Gamma radiation mediated green synthesis of gold nanoparticles using fermented soybean-garlic aqueous extract and their antimicrobial activity
© El-Batal et al.; licensee Springer. 2013
Received: 14 October 2012
Accepted: 15 March 2013
Published: 23 March 2013
Aspergillus oryzae was used to enhance the mobilization of antioxidants of soybean matrix along with garlic as a co-substrate by modulating polyphenolic substances during solid-state fermentation. Mobilized polyphenols were used as a green tool for synthesis and stabilization of gold nanoparticles (AuNPs). The radiation-induced AuNPs synthesis is a simple, clean and inexpensive process which involves radiolysis of aqueous solution that provides an efficient method to reduce metal ions. Gamma irradiated aqueous extract of fermented soybean and garlic was used for rapid preparation of AuNPs combining both effects of radiolytic reactions by radiation and stabilization by bioactive components of fermented extract. The synthesized AuNPs were confirmed by UV-Visible spectrophotometry, dynamic light scattering (DLS), Fourier Transform infra red (FT-IR) spectrophotometry, and transmission electron microscope (TEM) analysis which revealed morphology of spherical AuNPs with size ranging from 7–12 nm. The synthesized AuNPs exhibited antimicrobial activity against both Gram positive and Gram negative bacteria, as measured by well diffusion assay.
Gold is a well known biocompatible metal and colloidal gold was used as a drinkable solution that exerted curative properties for several diseases in ancient times (Daniel and Astruc 2004) and now, because of its low cytotoxicity (.,Shukla et al 2005), AuNPs have been widely used as the platform material in the field of biodiagnostics (Nam and Thaxton 2003), drug/DNA delivery (.,Paciotti et al 2004), (.,Prow et al 2006) cell imaging (.,Bielinska et al 2002), immunostaining (Roth 2003), biosensing (,Penn et al. 2003) and electron microscopy markers (Baschong and Stierhof 1998).
Solid state fermentation (SSF) of an edible plant matrix by filamentous fungi is a biotechnological strategy that may induce health beneficial naturally occurring antioxidant components including polyphenols during microbial fermentation (McCue and Shetty, 2005, Lee et al., 2008). As soybean contains phenolic and isoflavonoid compounds concentrated mainly in seed matrix, it is possible that the fungi can play role in mobilization of polyphenolic compounds during SSF period (.,McCue et al 2003;McCue and Shetty, 2005.,, Huang et al 2008.,, Bhanja et al 2009). Isoflavonoids are polyphenolic compounds acting as reducing agents (free radical terminators), metal chelators and singlet oxygen quenchers (Mathew & Abraham 2006), which suggests the reduction and stabilization of AuNPs. Garlic also is a rich source of the proteins, free amine groups and cysteine residues. These compounds contains functional groups that play a role in reducing and hence synthesis as well as stabilization of nanoparticles (Gole et al. 2001, Tortora et al. 2004) or via electrostatic attraction of negatively centerged carboxylic groups (Rastogi and Arunachalam 2011) and therefore, stabilization of these nanoparticles by "capping".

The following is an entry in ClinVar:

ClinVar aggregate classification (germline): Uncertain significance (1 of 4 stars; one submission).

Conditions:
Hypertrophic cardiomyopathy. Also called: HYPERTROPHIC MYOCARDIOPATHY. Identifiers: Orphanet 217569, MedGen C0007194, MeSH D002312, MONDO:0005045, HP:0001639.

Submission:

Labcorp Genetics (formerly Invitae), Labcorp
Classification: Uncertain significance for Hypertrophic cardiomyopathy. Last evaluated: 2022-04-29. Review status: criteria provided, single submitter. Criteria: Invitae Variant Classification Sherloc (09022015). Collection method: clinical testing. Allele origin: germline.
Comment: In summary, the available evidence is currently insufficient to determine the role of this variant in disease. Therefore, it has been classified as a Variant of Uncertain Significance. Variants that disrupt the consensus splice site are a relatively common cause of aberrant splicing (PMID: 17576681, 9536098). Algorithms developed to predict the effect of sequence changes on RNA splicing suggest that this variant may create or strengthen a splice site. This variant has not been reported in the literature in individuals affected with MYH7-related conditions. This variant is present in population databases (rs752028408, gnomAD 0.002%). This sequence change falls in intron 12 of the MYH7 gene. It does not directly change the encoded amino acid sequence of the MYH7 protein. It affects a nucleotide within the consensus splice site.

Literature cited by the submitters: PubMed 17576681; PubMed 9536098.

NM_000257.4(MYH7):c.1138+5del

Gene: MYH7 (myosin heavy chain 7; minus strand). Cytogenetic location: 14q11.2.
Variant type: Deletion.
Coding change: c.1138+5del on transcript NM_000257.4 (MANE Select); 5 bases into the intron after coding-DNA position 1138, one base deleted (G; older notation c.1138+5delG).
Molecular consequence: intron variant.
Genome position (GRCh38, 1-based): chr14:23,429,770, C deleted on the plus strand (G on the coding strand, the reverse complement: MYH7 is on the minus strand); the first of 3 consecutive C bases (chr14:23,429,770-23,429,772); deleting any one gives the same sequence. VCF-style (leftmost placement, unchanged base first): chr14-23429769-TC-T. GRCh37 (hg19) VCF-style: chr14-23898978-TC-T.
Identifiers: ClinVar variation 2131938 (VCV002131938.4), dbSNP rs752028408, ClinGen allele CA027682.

The radiation-induced synthesis is one of the most promising strategies (Mostafavi et al. 1993 ). The process is simple, clean and has harmless feature (.Li et al 2007). The formation of AuNPs can be attributed to the radiolytic reduction which generally involves radiolysis of aqueous solutions that provides an efficient method to reduce metal ions. In the radiolytic method, when aqueous solutions are exposed to gamma rays, they create solvated electrons, which reduce the metal ions and the metal atoms eventually coalesce to form aggregates (Marignier et al. 1985). The combined effect of both radiolytic reduction and presence of soybean flavonoids, and sulfur containing compounds and proteins in garlic resulted in formation of AuNPs by radiolytic reactions and stabilization by prevention of aggregates formation by "capping".
The antimicrobial activity of the synthesized AuNPs was assessed using agar well diffusion method against both Gram negative and positive bacteria and showed a good antimicrobial potential.
Materials and methods
All chemicals were purchased from Sigma-Aldrich.
Aspergillus oryzae was isolated and maintained on potato dextrose agar (PDA) plates at 4°C. Cultures were reactivated by transferring onto fresh PDA slants and cultured at 20°C-22°C for 7–10 days.
Commercial soybean seeds were obtained from the local market. The soybean seeds were ground to 30-mesh powders screen using a grinder and used along with garlic powder obtained from local market.
Media and cultivation
In an Erlenmeyer flask (250 ml), 5 gm of crushed soybean seeds and 5 gm of garlic powder were added along with 10 ml of distilled water (pH 6.5). The material was autoclaved at 121°C for 20 minutes. The spores were then harvested and suspended in 0.85% saline containing 0.1% Tween-80. The substrate was inoculated using 1 ml of spore suspension (9x106 spores/ml) for 6 days with moisture content 60% at 35°C.